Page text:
Redland Mayor Karen Williams has been sentenced to 80 hours of community service and had her license disqualified for six months after pleading guilty to drink driving.
- The Mayor was charged with being more than three times over the limit when she crashed her car
- She was disqualified from driving for six months and had no conviction recorded
- A small group of protesters outside court called for her to stand down
The south-east Queensland Mayor appeared in Cleveland Magistrates Court this morning, charged with being more than three times over the legal blood-alcohol limit when she crashed her car on June 23.
The court heard Ms Williams crossed four lanes of traffic before she left the road, entered a ditch and struck a tree in the single-vehicle incident at the intersection of Queens and Wellington Streets in Cleveland.
Her blood alcohol concentration was 0.177, more than three times the limit.
She was disqualified from driving for six months and had no conviction recorded.
In sentencing, Magistrate Deborah Vasta said there would be “a small number of very hurt people who will never forgive” the Mayor.
A small group of protesters, pushing for the mayor’s resignation, gathered outside court this morning.
Magistrate Vasta said community service would help the Mayor overcome the betrayal felt by members of her community affected by road fatalities.
“This case has gathered a lot of public attention, condemnation and vitriol,” she said.
“It seems to me that there is a group of people who feel very betrayed by your client’s actions and behavior and who may perceive your client to be a two-faced politician who has milked their grief for her own political gain.
“It seems to me that there is a real desire to see your client punished more than the average drink driver and not just because she is older and should be held to a higher standard, because of what some people see as stunning hypocrisy and betrayal. “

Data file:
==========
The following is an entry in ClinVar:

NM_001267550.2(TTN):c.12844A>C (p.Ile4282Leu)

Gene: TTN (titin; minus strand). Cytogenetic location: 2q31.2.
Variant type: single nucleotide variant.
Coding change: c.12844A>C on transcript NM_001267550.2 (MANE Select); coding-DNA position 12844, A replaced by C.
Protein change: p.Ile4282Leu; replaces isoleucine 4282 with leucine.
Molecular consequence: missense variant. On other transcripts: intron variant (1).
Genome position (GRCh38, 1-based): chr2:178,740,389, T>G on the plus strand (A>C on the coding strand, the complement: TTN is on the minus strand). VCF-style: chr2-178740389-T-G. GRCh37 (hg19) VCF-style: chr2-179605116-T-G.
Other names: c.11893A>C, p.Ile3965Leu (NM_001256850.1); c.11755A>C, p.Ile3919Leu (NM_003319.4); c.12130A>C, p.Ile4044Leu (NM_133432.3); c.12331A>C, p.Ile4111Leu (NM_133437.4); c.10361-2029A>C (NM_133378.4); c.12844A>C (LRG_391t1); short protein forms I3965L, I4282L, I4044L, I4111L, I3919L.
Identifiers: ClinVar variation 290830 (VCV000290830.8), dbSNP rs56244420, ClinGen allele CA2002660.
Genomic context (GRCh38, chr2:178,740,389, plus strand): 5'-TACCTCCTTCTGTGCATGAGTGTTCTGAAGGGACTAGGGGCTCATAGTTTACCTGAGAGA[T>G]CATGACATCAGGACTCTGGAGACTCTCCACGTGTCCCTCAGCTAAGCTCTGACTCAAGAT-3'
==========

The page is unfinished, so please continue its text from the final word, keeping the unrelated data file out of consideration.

The court heard Ms Williams had consumed four glasses of wine prior to getting behind the wheel.
Messages were tendered in court showing dozens of vitriolic texts sent to the Mayor’s phone, which included “very sad you didn’t die in the crash” and “resign now you two faced b***h.”
The Mayor and gallery, including road safety advocate Judy Lindsay, sat through a graphic road safety video.
Speaking outside court, Ms Williams described the incident as a “lapse of judgement” and said she would return to work later this week.
“I know that I will have to work very hard to regain the trust of my community and I’m absolutely committed to doing that. I will never put my family, my friends, my community and my council colleagues in this position again.
“This was a single lapse of judgment in 18 years of service to my community. I know I have hard work to do and I will regain that trust as I return to work later this week.”
One hundred and seventy-two people have died on Queensland’s road this year — the highest toll in 30 years.
‘I don’t respect’
Among the protesters was road safety advocate Judy Lindsay, whose daughter was killed by a drunk driver in 2009.
“I think she needs to stand up and resign now,” she said.
Ms Lindsay was in a Zoom meeting with Ms Williams, and other families who had lost loved ones to drunk drivers, prior to being caught drinking driving.
“[It] just shows to me that she had no respect for me, my story or anybody else in the Zoom meeting that lost family members,” she said
Ms Lindsay said this is a “really bad example of what happens in our community.”
“I feel that for someone who is pushing for road safety in our community, she can’t be in that position anymore.”
Current councilor Adelia Berridge was also outside with the protesters advocating for Ms Williams’s resignation.
“They are asking for the Mayor to resign, which is I believe the right thing to do,” Ms Berridge said.
“How can we aspire to a civic leader who we are seeing drink driving at a very high range?”